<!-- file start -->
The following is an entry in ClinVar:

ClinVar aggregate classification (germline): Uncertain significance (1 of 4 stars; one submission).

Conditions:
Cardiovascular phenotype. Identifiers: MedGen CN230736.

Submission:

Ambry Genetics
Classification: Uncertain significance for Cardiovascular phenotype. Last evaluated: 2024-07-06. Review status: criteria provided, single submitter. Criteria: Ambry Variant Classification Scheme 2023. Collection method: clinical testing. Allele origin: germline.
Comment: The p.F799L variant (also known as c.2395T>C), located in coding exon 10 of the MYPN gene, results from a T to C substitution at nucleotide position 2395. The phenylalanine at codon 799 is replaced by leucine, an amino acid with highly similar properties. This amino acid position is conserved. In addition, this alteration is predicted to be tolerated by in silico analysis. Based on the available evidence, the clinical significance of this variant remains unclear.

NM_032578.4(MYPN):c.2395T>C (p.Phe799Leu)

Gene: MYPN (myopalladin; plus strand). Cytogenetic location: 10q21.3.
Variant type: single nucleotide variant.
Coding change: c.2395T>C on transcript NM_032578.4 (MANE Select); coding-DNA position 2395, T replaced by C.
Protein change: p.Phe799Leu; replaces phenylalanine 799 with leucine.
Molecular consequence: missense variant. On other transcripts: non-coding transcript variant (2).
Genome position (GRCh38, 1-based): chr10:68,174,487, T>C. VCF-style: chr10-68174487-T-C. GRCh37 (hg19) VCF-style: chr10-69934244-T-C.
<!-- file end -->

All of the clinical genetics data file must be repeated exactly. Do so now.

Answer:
The following is an entry in ClinVar:

ClinVar aggregate classification (germline): Uncertain significance (1 of 4 stars; one submission).

Conditions:
Cardiovascular phenotype. Identifiers: MedGen CN230736.

Submission:

Ambry Genetics
Classification: Uncertain significance for Cardiovascular phenotype. Last evaluated: 2024-07-06. Review status: criteria provided, single submitter. Criteria: Ambry Variant Classification Scheme 2023. Collection method: clinical testing. Allele origin: germline.
Comment: The p.F799L variant (also known as c.2395T>C), located in coding exon 10 of the MYPN gene, results from a T to C substitution at nucleotide position 2395. The phenylalanine at codon 799 is replaced by leucine, an amino acid with highly similar properties. This amino acid position is conserved. In addition, this alteration is predicted to be tolerated by in silico analysis. Based on the available evidence, the clinical significance of this variant remains unclear.

NM_032578.4(MYPN):c.2395T>C (p.Phe799Leu)

Gene: MYPN (myopalladin; plus strand). Cytogenetic location: 10q21.3.
Variant type: single nucleotide variant.
Coding change: c.2395T>C on transcript NM_032578.4 (MANE Select); coding-DNA position 2395, T replaced by C.
Protein change: p.Phe799Leu; replaces phenylalanine 799 with leucine.
Molecular consequence: missense variant. On other transcripts: non-coding transcript variant (2).
Genome position (GRCh38, 1-based): chr10:68,174,487, T>C. VCF-style: chr10-68174487-T-C. GRCh37 (hg19) VCF-style: chr10-69934244-T-C.